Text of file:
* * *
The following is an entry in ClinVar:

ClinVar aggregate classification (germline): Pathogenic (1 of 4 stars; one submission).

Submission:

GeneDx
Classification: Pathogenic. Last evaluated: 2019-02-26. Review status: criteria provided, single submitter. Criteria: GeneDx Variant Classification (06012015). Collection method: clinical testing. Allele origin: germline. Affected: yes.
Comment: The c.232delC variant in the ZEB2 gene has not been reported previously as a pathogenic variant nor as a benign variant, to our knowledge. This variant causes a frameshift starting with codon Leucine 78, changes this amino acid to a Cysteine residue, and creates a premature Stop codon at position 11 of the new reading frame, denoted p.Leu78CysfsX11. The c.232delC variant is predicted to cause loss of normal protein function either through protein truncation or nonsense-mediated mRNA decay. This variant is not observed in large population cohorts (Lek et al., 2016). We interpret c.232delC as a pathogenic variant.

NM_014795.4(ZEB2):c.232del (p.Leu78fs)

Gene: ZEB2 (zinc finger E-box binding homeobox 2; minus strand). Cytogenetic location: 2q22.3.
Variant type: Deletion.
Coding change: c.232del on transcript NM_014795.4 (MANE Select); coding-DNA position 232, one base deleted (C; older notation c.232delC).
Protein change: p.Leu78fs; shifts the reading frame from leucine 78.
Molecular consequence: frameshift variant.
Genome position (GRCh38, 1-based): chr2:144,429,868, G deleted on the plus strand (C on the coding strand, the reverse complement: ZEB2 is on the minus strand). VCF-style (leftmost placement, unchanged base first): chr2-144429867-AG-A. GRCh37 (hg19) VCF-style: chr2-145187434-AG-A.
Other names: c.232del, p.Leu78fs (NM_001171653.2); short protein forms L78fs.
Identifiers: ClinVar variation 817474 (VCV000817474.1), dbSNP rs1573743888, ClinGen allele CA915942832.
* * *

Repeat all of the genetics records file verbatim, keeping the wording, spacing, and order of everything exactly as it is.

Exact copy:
The following is an entry in ClinVar:

ClinVar aggregate classification (germline): Pathogenic (1 of 4 stars; one submission).

Submission:

GeneDx
Classification: Pathogenic. Last evaluated: 2019-02-26. Review status: criteria provided, single submitter. Criteria: GeneDx Variant Classification (06012015). Collection method: clinical testing. Allele origin: germline. Affected: yes.
Comment: The c.232delC variant in the ZEB2 gene has not been reported previously as a pathogenic variant nor as a benign variant, to our knowledge. This variant causes a frameshift starting with codon Leucine 78, changes this amino acid to a Cysteine residue, and creates a premature Stop codon at position 11 of the new reading frame, denoted p.Leu78CysfsX11. The c.232delC variant is predicted to cause loss of normal protein function either through protein truncation or nonsense-mediated mRNA decay. This variant is not observed in large population cohorts (Lek et al., 2016). We interpret c.232delC as a pathogenic variant.

NM_014795.4(ZEB2):c.232del (p.Leu78fs)

Gene: ZEB2 (zinc finger E-box binding homeobox 2; minus strand). Cytogenetic location: 2q22.3.
Variant type: Deletion.
Coding change: c.232del on transcript NM_014795.4 (MANE Select); coding-DNA position 232, one base deleted (C; older notation c.232delC).
Protein change: p.Leu78fs; shifts the reading frame from leucine 78.
Molecular consequence: frameshift variant.
Genome position (GRCh38, 1-based): chr2:144,429,868, G deleted on the plus strand (C on the coding strand, the reverse complement: ZEB2 is on the minus strand). VCF-style (leftmost placement, unchanged base first): chr2-144429867-AG-A. GRCh37 (hg19) VCF-style: chr2-145187434-AG-A.
Other names: c.232del, p.Leu78fs (NM_001171653.2); short protein forms L78fs.
Identifiers: ClinVar variation 817474 (VCV000817474.1), dbSNP rs1573743888, ClinGen allele CA915942832.